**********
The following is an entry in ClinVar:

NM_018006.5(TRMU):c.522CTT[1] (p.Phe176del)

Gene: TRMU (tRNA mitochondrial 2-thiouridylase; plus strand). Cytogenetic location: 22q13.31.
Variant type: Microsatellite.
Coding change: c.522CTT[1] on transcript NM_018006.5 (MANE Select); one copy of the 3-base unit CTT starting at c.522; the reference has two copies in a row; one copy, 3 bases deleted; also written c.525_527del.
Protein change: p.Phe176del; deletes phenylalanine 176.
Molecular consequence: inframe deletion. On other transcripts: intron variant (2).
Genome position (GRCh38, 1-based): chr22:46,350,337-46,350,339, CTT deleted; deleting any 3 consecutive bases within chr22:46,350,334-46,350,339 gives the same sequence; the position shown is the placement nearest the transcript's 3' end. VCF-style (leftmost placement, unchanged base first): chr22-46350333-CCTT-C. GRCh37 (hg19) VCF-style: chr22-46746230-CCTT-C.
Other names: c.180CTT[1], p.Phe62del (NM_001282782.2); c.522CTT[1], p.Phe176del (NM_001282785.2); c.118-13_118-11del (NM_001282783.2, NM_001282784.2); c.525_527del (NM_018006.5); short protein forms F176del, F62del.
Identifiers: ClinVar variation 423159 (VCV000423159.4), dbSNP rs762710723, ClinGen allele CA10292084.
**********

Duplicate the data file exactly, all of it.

The following is an entry in ClinVar:

NM_018006.5(TRMU):c.522CTT[1] (p.Phe176del)

Gene: TRMU (tRNA mitochondrial 2-thiouridylase; plus strand). Cytogenetic location: 22q13.31.
Variant type: Microsatellite.
Coding change: c.522CTT[1] on transcript NM_018006.5 (MANE Select); one copy of the 3-base unit CTT starting at c.522; the reference has two copies in a row; one copy, 3 bases deleted; also written c.525_527del.
Protein change: p.Phe176del; deletes phenylalanine 176.
Molecular consequence: inframe deletion. On other transcripts: intron variant (2).
Genome position (GRCh38, 1-based): chr22:46,350,337-46,350,339, CTT deleted; deleting any 3 consecutive bases within chr22:46,350,334-46,350,339 gives the same sequence; the position shown is the placement nearest the transcript's 3' end. VCF-style (leftmost placement, unchanged base first): chr22-46350333-CCTT-C. GRCh37 (hg19) VCF-style: chr22-46746230-CCTT-C.
Other names: c.180CTT[1], p.Phe62del (NM_001282782.2); c.522CTT[1], p.Phe176del (NM_001282785.2); c.118-13_118-11del (NM_001282783.2, NM_001282784.2); c.525_527del (NM_018006.5); short protein forms F176del, F62del.
Identifiers: ClinVar variation 423159 (VCV000423159.4), dbSNP rs762710723, ClinGen allele CA10292084.